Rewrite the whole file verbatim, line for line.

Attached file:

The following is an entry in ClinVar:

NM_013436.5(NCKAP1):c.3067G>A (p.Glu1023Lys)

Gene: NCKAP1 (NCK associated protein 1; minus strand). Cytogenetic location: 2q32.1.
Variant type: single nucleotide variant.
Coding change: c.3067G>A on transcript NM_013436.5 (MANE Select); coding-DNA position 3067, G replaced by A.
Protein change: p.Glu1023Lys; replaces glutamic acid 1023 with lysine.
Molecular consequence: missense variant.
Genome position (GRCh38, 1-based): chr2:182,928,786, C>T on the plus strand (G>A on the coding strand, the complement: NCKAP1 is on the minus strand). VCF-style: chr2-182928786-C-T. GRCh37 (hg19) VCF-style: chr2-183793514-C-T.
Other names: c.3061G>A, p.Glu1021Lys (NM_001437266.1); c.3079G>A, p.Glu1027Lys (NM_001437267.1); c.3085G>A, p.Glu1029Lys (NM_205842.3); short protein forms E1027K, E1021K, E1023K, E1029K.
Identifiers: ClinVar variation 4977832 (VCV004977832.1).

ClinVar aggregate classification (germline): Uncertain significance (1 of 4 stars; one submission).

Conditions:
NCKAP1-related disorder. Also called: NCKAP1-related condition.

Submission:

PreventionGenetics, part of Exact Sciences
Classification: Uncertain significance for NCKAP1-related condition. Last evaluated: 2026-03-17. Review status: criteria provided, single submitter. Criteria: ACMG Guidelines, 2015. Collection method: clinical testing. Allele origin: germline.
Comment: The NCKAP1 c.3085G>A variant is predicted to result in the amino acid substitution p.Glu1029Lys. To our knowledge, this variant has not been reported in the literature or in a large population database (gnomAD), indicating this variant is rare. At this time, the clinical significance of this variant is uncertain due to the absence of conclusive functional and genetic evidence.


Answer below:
The following is an entry in ClinVar:

NM_013436.5(NCKAP1):c.3067G>A (p.Glu1023Lys)

Gene: NCKAP1 (NCK associated protein 1; minus strand). Cytogenetic location: 2q32.1.
Variant type: single nucleotide variant.
Coding change: c.3067G>A on transcript NM_013436.5 (MANE Select); coding-DNA position 3067, G replaced by A.
Protein change: p.Glu1023Lys; replaces glutamic acid 1023 with lysine.
Molecular consequence: missense variant.
Genome position (GRCh38, 1-based): chr2:182,928,786, C>T on the plus strand (G>A on the coding strand, the complement: NCKAP1 is on the minus strand). VCF-style: chr2-182928786-C-T. GRCh37 (hg19) VCF-style: chr2-183793514-C-T.
Other names: c.3061G>A, p.Glu1021Lys (NM_001437266.1); c.3079G>A, p.Glu1027Lys (NM_001437267.1); c.3085G>A, p.Glu1029Lys (NM_205842.3); short protein forms E1027K, E1021K, E1023K, E1029K.
Identifiers: ClinVar variation 4977832 (VCV004977832.1).

ClinVar aggregate classification (germline): Uncertain significance (1 of 4 stars; one submission).

Conditions:
NCKAP1-related disorder. Also called: NCKAP1-related condition.

Submission:

PreventionGenetics, part of Exact Sciences
Classification: Uncertain significance for NCKAP1-related condition. Last evaluated: 2026-03-17. Review status: criteria provided, single submitter. Criteria: ACMG Guidelines, 2015. Collection method: clinical testing. Allele origin: germline.
Comment: The NCKAP1 c.3085G>A variant is predicted to result in the amino acid substitution p.Glu1029Lys. To our knowledge, this variant has not been reported in the literature or in a large population database (gnomAD), indicating this variant is rare. At this time, the clinical significance of this variant is uncertain due to the absence of conclusive functional and genetic evidence.